December 17, 2019
Playing the lottery, a 50/50 drawing, or a raffle seems commonplace in today's society, but gambling in any form was once considered a moral and legal crime in Illinois, enshrined in the 1848 and 1870 constitutions. An Illinois Supreme Court case in 1937 helped to end a fad called Bank Night in which movie theaters held lotteries to attract audiences during the Great Depression.
Bank Night began in 1931 in Denver, Colorado and, because of its popularity, quickly spread to other markets in the country. In Chicago, 150 theaters participated in Bank Night promotions. People entered the promotion by registering their names at the theater, though purchasing a ticket to see a movie was not required to enter the drawing. At a certain time of the day, the theater called the number, and the possessor had to be present to win a substantial cash prize. For those people waiting outside the theater whose number had been drawn, they had two minutes to get to the stage to collect their winnings — again, not having to pay to get in.
The Chicago Police Commissioner claimed Bank Night violated section 1901 of the municipal code that prohibited lotteries and other games of chance, as well as the Illinois Constitution. The Iris Amusement Corporation and other Bank Night operators petitioned for an injunction against the mayor and police commissioner to stop them from interfering in their Bank Night promotions. While operators agreed that three elements were necessary for a lottery—a chance, a prize, and a price—they argued that since there was no price to enter the cash drawing, it was not a lottery, and therefore was legal under section 1901 and the Constitution. The Superior Court of Cook County disagreed with that argument and dismissed the petition for injunction. The Iris Amusement Corporation brought an appeal to the Illinois Supreme Court, Iris Amusement Corporation et al. v. Kelly et al., 366 Ill. 256 (1937).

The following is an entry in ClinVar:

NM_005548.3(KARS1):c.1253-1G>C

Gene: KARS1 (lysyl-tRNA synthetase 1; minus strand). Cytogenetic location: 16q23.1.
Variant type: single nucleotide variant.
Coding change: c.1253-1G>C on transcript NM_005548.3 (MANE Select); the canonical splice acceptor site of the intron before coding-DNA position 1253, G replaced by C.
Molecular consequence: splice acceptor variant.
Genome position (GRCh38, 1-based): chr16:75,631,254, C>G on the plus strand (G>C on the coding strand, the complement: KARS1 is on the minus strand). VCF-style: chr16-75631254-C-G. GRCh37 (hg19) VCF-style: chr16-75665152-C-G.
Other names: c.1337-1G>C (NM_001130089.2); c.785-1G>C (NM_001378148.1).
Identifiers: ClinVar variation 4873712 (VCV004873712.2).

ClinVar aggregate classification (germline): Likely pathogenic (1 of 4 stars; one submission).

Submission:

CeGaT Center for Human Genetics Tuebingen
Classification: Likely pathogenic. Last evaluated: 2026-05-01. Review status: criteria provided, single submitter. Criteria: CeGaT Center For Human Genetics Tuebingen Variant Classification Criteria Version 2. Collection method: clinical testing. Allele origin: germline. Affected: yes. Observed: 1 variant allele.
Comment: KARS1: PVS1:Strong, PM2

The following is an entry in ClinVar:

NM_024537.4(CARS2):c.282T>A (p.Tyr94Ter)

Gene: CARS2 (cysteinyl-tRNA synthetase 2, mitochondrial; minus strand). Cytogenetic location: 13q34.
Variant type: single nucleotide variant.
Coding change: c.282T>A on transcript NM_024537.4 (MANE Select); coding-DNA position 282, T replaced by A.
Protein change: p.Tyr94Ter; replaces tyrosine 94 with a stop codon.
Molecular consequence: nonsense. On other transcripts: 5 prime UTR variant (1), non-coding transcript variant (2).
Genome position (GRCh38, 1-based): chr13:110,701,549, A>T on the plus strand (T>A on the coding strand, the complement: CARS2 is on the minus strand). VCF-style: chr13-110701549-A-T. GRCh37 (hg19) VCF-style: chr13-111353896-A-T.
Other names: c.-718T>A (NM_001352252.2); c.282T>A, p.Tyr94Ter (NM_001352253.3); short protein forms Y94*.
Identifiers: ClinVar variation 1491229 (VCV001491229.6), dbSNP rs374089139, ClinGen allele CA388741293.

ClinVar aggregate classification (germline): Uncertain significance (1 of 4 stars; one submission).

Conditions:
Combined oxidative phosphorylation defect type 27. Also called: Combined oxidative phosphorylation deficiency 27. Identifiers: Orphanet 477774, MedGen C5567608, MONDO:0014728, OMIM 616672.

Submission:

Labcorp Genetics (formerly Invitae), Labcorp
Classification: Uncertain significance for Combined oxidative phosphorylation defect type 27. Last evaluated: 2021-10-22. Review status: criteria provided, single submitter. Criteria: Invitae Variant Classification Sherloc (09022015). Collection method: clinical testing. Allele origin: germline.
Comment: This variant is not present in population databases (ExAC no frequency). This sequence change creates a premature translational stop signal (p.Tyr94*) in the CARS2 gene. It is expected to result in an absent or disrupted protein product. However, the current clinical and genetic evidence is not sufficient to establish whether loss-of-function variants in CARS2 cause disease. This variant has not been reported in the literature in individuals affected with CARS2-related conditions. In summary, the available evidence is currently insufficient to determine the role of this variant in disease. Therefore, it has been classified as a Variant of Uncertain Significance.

Justice Elwyn Shaw authored the opinion affirming the Superior Court's decision. Shaw noted that there was a diversity of opinion among other states as to whether Bank Night was a lottery. Iowa, New Hampshire, and Tennessee accepted the three-element argument and that since there was no "price" to enter the drawing, it was not a lottery. However, Massachusetts, Michigan, and Kansas all believed that Bank Night was a lottery. The Massachusetts Supreme Judicial Court stated that price was a consideration because many people would buy movie tickets with the idea that being closer to the stage would reduce the chance that the time limit would expire.
Justice Shaw agreed with the opinion of Massachusetts, adding that "our public policy in opposition to lotteries is ancient and is imbedded in our fundamental law." He also accepted the general dictionary definition of lottery: "a scheme for the distribution of prizes by lot or chance." Lottery was also one of those words that met the general public's idea of what it was and "attempting exact definition of generic and well understood words…such as 'fraud,' 'confidence game,' and others, which are their own best definition and which are better left with some elasticity lest the ingenuity of nefarious minds devise means for evading the letter of the law while transgressing its spirit."
After the large and influential states of Illinois and New York ruled similarly, Bank Nights disappeared, partly because of the growing body of law declaring it illegal, but also because World War II and a growing economy resulted in movie theaters relying less on schemes to attract audiences. The 1970 Illinois Constitution had no restrictions regarding lotteries, and in 1974, the General Assembly created the Illinois State Lottery, which grew in popularity over time and now participates in multi-state lotteries, meeting the three elements — a chance, a prize, and a price.